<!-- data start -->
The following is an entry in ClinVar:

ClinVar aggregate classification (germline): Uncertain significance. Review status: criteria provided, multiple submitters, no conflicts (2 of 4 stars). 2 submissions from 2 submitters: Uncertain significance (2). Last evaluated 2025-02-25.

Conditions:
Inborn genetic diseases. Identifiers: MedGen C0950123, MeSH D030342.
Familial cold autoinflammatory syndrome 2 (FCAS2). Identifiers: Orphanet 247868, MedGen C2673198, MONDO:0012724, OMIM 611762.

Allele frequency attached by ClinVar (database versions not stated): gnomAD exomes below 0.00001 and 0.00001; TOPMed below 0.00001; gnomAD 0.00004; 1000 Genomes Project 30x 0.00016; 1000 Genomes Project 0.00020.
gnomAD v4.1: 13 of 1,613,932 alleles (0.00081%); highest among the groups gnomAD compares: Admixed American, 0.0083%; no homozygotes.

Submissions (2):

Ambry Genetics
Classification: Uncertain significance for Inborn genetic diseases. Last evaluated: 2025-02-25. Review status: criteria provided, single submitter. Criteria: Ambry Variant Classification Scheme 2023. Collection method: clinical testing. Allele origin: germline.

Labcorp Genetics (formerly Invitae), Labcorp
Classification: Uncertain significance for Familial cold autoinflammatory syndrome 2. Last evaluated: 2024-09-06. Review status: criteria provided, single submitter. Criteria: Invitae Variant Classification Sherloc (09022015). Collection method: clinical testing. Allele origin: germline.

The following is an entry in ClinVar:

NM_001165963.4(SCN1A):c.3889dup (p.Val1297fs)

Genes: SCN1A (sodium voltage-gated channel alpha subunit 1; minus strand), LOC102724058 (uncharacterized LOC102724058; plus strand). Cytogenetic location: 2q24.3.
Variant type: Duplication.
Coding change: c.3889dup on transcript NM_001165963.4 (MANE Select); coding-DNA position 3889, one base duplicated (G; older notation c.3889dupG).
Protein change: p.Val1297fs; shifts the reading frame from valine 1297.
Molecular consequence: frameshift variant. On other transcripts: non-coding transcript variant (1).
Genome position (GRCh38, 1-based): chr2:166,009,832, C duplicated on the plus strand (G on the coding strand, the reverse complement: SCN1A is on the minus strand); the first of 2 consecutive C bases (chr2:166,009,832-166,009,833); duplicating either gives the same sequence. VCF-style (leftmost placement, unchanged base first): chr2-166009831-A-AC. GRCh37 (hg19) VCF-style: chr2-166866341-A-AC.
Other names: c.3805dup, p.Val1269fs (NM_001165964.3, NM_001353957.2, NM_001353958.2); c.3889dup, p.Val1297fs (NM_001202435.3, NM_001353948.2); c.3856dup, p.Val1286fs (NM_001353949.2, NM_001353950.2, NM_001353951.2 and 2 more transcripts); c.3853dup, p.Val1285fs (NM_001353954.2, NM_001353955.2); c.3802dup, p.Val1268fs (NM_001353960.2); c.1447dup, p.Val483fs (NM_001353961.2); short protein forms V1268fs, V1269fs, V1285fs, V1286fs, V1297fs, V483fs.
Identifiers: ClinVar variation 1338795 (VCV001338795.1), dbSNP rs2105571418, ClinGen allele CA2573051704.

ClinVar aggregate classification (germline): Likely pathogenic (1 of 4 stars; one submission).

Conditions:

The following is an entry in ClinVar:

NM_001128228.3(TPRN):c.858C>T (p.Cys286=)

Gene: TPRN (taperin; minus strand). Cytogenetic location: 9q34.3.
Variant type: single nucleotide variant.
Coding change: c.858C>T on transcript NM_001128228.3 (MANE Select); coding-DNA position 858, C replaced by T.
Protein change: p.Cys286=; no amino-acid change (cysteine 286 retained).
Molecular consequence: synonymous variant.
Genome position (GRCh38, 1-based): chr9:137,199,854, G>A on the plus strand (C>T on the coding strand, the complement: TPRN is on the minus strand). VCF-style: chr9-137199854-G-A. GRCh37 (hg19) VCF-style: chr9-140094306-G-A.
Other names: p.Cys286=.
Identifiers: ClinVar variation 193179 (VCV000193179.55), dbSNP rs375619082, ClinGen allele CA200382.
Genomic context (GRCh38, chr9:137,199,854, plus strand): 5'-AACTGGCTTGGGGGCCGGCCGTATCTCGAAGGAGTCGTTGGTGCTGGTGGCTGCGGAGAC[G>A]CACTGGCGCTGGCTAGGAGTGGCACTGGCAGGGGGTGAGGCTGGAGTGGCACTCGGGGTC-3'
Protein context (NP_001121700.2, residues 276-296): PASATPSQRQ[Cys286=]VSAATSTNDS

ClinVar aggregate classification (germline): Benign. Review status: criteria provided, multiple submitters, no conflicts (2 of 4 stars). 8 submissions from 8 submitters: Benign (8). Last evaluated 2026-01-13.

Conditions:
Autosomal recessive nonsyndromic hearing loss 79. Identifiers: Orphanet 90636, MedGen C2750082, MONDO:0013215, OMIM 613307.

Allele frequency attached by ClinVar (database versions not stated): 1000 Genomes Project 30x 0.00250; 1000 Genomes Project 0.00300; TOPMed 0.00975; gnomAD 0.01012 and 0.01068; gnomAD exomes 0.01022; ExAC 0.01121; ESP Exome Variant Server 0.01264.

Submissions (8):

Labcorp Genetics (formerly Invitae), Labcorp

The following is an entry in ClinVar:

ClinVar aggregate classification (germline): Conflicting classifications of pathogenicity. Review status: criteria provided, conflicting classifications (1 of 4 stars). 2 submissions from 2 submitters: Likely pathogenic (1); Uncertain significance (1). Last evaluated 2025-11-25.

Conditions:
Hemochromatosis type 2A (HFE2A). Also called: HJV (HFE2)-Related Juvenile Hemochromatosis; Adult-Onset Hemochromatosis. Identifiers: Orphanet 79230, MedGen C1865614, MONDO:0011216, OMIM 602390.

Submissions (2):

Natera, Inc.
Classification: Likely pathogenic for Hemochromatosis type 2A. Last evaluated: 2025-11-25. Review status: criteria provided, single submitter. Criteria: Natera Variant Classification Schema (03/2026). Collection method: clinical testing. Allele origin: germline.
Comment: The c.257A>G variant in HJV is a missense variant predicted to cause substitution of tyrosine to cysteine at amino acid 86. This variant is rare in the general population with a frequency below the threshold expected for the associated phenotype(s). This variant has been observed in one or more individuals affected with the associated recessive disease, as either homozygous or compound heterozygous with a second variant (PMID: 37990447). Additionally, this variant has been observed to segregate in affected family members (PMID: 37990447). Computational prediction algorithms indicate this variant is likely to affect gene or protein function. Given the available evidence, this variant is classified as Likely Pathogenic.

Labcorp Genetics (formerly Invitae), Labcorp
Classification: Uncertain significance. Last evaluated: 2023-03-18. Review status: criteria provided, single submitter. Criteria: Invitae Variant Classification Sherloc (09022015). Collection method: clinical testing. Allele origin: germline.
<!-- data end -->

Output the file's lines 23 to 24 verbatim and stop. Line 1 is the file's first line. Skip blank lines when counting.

ClinVar aggregate classification (germline): Likely pathogenic (1 of 4 stars; one submission).

Conditions: